Cuba’s premier Las Vegas–style nightclub is the Tropicana (Calle 72 #4504 y Línea del Ferrocarril, Marianao, tel. 07/267-1717, www.cabarettropicana.com , entrance CUC70–90, cameras CUC5, videos CUC15, dinner CUC10), boasting more than 200 performers, a fabulous orchestra, and astonishing acrobatic feats. Famous international entertainers occasionally perform.
The cabaret takes place in the open-air Salón Bajo Las Estrellas (Tues.–Sun. 10 p.m.). A superb violin octet—the Violines de Tropicana—entertains early arrivers. The entrance fee is outrageous but includes a quarter bottle of rum with cola, a glass of cheap champagne, and a cheap cigar.
Purchase tickets at the reservation booth (10 a.m.–6 p.m.) or directly at the entrance from 8:30 p.m. (call ahead to check availability); however, it’s best to book in advance through your hotel tour desk, as the show often sells out. It’s also a 20-minute taxi ride downtown. Whole or partial refunds are offered if the show is rained out. Cocktails cost CUC5.
(Beware rip-offs by the waiters, who typically wait until the end of the show to bill you for any incidentals, then disappear without giving you your change as you get caught in the rush to depart.)
The Tropicana also has two eateries: the elegant sky-lit Los Jardines, serving tasty continental fare (6 p.m.–1 a.m.), and the 1950s diner–style Rodney Café (noon–2 a.m.).
Tropicana, the prerevolutionary extravaganza, has been in continuous operation since New Year’s Eve 1939, when it opened (in the gardens of a mansion — Villa Mina — that once housed the U.S. ambassador) as the most flamboyant nightclub in the world. The club soon eclipsed all other clubs in the grandeur and imagination of its productions.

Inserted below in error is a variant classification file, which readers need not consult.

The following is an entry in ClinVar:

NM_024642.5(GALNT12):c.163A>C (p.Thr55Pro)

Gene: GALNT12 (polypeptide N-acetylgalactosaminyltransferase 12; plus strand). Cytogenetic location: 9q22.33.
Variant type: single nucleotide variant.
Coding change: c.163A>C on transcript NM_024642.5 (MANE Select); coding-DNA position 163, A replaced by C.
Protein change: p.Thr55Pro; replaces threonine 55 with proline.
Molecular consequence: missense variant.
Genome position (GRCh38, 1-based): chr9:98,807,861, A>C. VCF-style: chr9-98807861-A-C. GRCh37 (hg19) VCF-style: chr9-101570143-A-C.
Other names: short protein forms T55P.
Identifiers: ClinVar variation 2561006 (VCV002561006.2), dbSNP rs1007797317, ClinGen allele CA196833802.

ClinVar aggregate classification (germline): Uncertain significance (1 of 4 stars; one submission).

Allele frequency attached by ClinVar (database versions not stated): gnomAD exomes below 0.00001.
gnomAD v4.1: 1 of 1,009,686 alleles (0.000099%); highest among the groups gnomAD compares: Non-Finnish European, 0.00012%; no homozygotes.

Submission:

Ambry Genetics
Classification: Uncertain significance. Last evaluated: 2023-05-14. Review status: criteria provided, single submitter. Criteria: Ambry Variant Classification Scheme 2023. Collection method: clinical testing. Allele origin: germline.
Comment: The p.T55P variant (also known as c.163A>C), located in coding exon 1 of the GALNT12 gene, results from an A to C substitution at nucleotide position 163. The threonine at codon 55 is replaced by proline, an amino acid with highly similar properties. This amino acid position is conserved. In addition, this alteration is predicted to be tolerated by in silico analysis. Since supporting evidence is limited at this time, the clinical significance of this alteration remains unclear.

The Congo Pantera revue, which simulated a panther’s nocturnal hunt in lush jungle, established the Tropicana’s trademark, with dancers in the thick vegetation illuminated by colored spotlights — the name Tropicana melds the word trópico (tropics) with palma cana (fan palm).
In its heyday, international celebrities such as Nat “King” Cole, Josephine Baker, and Carmen Miranda headlined the show, which was so popular that a 50-passenger “Tropicana Special” flew nightly from Miami for an evening of entertainment that ended in the nightclub’s casino, where a daily US$10,000-bingo jackpot was offered and a new automobile was raffled every Sunday.
Talent scouts scoured Cuba for the most beautiful models and dancers. The more than 200 performers are still handpicked from the crème de la crème of Cuba’s singers and dancers, though the latter no longer dance topless.
In 2005, the Ministry of Tourism, headed by a new, austere military figure, took control of Tropicana. Immediately, it was announced that the infamously erotic show would be tamed down and replaced with “Drums in Concert,” a theatrical show with more emphasis on stage sets and high-tech lighting. Even the dancers bemoan the change, which meant goodbye to much of the gratuitous skin marked by the opening act.